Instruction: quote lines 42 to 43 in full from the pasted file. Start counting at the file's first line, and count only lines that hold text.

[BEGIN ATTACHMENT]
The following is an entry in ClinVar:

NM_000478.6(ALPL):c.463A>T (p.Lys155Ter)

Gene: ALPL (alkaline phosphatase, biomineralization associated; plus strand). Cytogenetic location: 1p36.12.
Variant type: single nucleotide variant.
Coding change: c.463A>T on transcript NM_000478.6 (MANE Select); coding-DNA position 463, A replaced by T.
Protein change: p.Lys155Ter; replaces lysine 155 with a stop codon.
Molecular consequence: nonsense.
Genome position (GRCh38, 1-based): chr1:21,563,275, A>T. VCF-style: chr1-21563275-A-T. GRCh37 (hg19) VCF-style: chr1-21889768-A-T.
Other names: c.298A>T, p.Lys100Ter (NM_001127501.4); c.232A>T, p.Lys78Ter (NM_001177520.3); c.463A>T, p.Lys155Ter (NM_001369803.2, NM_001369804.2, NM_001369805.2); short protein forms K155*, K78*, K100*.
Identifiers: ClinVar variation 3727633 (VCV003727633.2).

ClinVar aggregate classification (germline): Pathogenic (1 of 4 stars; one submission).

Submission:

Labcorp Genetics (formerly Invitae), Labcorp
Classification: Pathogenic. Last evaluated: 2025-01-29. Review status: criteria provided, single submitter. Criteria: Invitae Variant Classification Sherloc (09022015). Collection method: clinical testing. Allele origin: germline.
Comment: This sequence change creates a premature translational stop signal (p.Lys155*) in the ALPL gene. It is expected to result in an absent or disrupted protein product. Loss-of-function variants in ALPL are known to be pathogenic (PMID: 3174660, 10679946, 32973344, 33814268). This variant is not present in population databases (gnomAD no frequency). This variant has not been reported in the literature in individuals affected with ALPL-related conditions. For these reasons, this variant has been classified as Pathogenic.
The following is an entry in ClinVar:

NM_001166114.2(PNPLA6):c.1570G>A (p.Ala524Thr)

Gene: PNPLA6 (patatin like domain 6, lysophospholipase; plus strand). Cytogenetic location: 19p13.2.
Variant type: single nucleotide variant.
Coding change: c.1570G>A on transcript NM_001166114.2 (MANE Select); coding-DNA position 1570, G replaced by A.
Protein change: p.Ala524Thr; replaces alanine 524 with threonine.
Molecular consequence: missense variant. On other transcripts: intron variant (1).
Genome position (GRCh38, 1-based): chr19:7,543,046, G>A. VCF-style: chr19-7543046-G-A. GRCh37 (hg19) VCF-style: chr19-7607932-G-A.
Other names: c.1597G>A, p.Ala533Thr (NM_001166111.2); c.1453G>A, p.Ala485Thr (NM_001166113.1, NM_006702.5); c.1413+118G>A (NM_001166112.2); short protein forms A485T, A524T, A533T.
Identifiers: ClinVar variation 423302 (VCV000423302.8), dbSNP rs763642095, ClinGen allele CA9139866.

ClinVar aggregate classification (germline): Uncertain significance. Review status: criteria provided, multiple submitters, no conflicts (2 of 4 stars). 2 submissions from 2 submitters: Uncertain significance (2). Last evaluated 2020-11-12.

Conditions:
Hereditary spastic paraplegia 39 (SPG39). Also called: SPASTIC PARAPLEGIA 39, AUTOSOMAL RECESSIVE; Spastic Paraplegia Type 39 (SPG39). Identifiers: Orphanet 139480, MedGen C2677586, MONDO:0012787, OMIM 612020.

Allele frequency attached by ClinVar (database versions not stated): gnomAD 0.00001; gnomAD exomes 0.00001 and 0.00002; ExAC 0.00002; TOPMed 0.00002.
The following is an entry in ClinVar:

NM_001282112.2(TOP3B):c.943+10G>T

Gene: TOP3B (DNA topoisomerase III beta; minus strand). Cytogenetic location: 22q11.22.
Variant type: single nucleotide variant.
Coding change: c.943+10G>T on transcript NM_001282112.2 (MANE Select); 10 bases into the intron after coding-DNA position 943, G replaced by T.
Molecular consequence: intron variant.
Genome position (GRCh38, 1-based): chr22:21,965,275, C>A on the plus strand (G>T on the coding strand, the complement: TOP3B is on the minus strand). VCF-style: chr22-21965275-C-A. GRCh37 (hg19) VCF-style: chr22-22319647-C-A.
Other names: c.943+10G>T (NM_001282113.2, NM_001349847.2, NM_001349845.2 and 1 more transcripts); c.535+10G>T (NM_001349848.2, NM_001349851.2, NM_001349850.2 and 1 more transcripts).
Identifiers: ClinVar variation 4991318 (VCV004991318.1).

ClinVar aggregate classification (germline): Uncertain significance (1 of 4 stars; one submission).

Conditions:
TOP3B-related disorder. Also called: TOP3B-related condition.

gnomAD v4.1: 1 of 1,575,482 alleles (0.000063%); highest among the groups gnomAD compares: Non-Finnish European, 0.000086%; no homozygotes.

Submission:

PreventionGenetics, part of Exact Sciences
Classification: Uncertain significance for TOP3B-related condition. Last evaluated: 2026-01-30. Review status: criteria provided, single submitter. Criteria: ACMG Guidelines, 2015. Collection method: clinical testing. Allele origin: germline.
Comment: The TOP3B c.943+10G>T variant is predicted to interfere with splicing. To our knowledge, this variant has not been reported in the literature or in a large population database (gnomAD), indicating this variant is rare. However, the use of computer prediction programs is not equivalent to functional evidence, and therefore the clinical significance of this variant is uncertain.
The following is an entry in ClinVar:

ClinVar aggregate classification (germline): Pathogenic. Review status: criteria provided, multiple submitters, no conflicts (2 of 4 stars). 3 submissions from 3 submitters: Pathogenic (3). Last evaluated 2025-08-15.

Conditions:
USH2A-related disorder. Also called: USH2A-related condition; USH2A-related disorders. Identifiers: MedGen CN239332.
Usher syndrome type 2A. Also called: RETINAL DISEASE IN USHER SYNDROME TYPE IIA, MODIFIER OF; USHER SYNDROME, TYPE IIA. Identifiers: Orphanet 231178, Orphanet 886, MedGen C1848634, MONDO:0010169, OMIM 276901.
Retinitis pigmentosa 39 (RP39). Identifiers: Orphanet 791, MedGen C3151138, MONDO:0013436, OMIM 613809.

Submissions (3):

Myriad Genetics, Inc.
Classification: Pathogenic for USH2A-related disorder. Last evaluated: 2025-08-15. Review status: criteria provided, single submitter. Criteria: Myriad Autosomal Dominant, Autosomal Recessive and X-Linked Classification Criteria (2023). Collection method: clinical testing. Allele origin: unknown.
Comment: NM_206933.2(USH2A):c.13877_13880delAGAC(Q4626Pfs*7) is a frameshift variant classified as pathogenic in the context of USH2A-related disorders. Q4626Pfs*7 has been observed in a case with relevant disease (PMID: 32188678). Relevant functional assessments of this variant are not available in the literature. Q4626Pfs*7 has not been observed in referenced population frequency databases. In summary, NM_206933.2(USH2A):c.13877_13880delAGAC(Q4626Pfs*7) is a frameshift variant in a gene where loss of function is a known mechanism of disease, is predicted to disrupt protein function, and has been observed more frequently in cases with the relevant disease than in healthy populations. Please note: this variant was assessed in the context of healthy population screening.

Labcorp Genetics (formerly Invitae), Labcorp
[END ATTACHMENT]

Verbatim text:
gnomAD v4.1: 1 of 1,575,482 alleles (0.000063%); highest among the groups gnomAD compares: Non-Finnish European, 0.000086%; no homozygotes.

Submission: